What should the book store have known, and how could this situation have been resolved to create an even more loyal customer? This example in many ways illustrates what has gone wrong with the large investments in service over the last decade. The impersonality of the systems, lack of common sense empowerment in decision making, and processes and systems that do not adequately segment and distinguish customers for their uniqueness are doomed to fail and will continue to lose more value than they create for the companies implementing them. Lets examine the case. The bookstore should have known I was a first time buyer online. They should have known that I was a customer worth having, as my purchases of nearly $400 in books would be at the high end of typical online book purchases. I used an American Express card and was willing to pay a premium for overnight delivery and did not avoid the sales taxes as I would had I bought these products at a competitor. This bookstore should have known that they paid very little to find a new customer that was probably worth a lot to keep. And upon the first indication of trouble, they should have taken that “moment of truth” to engender loyalty, by demonstrating concern for my needs through a good recovery. After all, customers talk a lot more about bad customer service than good service experiences, with the one exception being high recommendations for exceptional recoveries.
Great service organizations know their customers and differentiate their needs and treat them for what they are worth. They don’t have monolithic processes and systems that strive to confound customers desperately seeking help. Take American Express for example. Why is it that a company that charges its merchants more than Visa or MasterCard continues to be successful? Because they masterfully serve their “members” and those very merchants, more so than the premium they charge. Their service treatment of customers is rarely in doubt. When I lost my wallet in Sydney, Australia, American Express provided me with a replacement card and cash within 24 hours, in Sydney. MasterCard and Visa required I call the banks in the USA that issued the cards and the banks promised to send replacement cards to my home address in Cleveland. Lots of good those cards in the USA did while I was in Sydney for nearly a year using my American Express card exclusively.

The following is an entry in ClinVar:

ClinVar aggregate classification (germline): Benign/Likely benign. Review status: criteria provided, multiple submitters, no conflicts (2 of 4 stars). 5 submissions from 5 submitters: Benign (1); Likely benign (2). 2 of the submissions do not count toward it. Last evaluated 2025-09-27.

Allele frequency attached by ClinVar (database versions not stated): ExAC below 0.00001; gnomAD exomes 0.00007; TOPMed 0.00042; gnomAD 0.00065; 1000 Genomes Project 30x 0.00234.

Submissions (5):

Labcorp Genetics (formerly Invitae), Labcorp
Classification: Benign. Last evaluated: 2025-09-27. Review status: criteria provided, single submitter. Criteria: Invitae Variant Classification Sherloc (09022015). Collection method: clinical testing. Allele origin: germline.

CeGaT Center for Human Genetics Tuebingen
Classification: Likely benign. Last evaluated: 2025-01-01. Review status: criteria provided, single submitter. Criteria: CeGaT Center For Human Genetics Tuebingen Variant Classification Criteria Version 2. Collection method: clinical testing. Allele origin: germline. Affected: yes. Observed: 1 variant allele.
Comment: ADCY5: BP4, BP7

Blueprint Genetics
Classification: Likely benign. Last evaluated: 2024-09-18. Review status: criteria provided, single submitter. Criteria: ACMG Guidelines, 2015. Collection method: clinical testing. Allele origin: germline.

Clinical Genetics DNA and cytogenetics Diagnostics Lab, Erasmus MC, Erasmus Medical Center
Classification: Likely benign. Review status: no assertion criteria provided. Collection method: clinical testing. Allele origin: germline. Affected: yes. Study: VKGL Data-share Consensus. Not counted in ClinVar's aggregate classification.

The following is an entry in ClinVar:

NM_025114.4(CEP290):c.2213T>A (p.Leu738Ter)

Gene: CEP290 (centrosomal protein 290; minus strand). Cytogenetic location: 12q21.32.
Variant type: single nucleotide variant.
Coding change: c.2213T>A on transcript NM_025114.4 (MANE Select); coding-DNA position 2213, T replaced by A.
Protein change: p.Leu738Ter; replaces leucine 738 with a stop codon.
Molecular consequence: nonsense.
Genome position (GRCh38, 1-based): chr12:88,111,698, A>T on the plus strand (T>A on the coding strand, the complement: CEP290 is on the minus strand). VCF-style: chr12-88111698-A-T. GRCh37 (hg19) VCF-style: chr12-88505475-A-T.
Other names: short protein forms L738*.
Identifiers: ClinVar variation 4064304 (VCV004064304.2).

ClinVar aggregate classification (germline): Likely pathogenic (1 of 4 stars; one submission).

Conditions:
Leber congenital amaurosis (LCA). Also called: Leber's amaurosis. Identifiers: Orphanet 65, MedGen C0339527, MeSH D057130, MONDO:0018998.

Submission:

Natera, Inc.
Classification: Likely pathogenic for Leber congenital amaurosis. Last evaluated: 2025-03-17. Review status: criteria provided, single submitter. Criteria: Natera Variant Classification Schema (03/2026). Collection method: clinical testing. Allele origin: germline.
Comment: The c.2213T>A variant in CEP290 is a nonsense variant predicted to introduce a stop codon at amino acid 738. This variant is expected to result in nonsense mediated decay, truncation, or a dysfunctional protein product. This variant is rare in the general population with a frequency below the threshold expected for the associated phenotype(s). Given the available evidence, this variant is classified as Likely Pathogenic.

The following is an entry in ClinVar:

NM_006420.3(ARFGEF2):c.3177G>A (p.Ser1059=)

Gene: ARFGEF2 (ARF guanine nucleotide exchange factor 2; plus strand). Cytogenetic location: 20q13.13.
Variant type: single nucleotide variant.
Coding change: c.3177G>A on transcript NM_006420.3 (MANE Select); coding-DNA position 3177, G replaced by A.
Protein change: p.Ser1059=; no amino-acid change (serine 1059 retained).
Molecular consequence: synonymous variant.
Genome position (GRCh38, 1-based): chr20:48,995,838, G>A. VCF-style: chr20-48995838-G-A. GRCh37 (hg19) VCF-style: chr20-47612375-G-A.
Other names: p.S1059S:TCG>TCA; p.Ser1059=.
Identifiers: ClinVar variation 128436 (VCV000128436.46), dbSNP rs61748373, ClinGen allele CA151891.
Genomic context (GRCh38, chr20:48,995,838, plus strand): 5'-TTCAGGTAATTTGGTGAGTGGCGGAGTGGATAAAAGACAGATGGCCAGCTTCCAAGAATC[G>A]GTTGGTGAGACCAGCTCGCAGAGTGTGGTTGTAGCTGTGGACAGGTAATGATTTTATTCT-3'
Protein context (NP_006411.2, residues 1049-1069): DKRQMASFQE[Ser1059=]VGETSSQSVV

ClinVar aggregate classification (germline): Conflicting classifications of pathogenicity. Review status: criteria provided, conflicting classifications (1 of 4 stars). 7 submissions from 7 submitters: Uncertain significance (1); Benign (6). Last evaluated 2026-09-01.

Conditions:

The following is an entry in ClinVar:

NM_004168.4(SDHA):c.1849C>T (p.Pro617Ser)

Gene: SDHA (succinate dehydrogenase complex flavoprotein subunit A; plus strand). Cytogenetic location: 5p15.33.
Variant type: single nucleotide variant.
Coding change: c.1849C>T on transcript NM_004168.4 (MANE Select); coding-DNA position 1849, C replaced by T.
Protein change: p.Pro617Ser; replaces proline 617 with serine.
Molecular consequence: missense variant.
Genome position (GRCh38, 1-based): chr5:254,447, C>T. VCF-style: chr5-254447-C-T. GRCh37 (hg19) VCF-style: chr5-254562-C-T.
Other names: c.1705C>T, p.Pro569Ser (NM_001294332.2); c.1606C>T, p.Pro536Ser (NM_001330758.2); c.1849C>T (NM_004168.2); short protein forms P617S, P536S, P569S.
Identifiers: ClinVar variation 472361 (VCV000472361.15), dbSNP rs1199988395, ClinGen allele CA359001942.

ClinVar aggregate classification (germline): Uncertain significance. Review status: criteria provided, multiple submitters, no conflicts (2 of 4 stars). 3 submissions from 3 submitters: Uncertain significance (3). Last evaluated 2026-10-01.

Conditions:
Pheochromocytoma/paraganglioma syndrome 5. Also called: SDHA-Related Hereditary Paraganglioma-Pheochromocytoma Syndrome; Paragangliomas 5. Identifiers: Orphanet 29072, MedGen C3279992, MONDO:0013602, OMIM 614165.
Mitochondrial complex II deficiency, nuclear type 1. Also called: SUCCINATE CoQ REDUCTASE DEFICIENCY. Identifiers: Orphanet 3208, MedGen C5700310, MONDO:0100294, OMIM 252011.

Technology can enhance customer service capabilities by allowing a company to know a lot more about their customers at a moment of truth. Sadly, when the technology is not coupled with an organization and processes endowed with “common sense”, the result could be a deliberate destruction of long term customer value. For better results, introduce some basic common sense into the management of your customer interactions!